New Fairfield Consolidated School opened on January 31, 1941 and it was then that school buses became a reality in town. Prior to that the students attending the one room schoolhouse in their school district would walk to school or if they were lucky a parent would bring them by horse and wagon.
Getting back to 1941 the “rule of thumb” was a student living under a mile from the school would have to walk to school. Those living more than a mile away were bused to school. The buses were station wagons (as shown in the photo) driven by local residents. A wooden sign saying “SCHOOL BUS Stop when bus stops” would be attached to the rear of the car. About eight or ten years later a “big yellow bus” joined the fleet of station wagons.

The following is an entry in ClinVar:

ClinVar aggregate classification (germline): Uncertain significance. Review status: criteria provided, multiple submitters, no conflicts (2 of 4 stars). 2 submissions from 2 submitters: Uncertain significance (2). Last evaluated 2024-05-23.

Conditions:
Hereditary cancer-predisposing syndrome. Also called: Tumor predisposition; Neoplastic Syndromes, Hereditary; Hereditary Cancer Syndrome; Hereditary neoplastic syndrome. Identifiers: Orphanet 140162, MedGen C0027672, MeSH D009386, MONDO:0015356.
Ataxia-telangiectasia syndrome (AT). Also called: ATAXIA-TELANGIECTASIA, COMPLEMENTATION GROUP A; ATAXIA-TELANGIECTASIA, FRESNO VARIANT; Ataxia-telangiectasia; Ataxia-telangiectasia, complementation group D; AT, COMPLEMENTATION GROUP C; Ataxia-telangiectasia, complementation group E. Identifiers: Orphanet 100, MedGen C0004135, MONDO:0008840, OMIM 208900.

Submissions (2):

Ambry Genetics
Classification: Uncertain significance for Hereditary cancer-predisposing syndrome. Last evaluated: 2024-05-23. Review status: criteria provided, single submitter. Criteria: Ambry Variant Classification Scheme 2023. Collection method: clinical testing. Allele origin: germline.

The students walked from their home to the designated bus stop in their neighborhood which could be quite a distance. For example, the Leach children lived at the very top of Pine Hill Road and had to walk to where Pine Hill Road comes out to Route 37. In the morning it was downhill but after school it was uphill all the way, a distance of at least two miles.
After graduating from 8th grade a bus took us to Danbury High School. For the boys who opted to attend Henry Abbott Technical School one of the older boys who had a driver’s license would drive the group to Danbury. When Bill Delohery and Ronnie Ahrlich drove in the mid-1950s the school was still located on Main Street in Danbury and then opened the new school located on Hayestown Road.
This week when school began in our four schools the station wagons have been replaced by a fleet of probably close to thirty buses that have a seating capacity of 60 to 70 students and travel back and forth over most every road in town.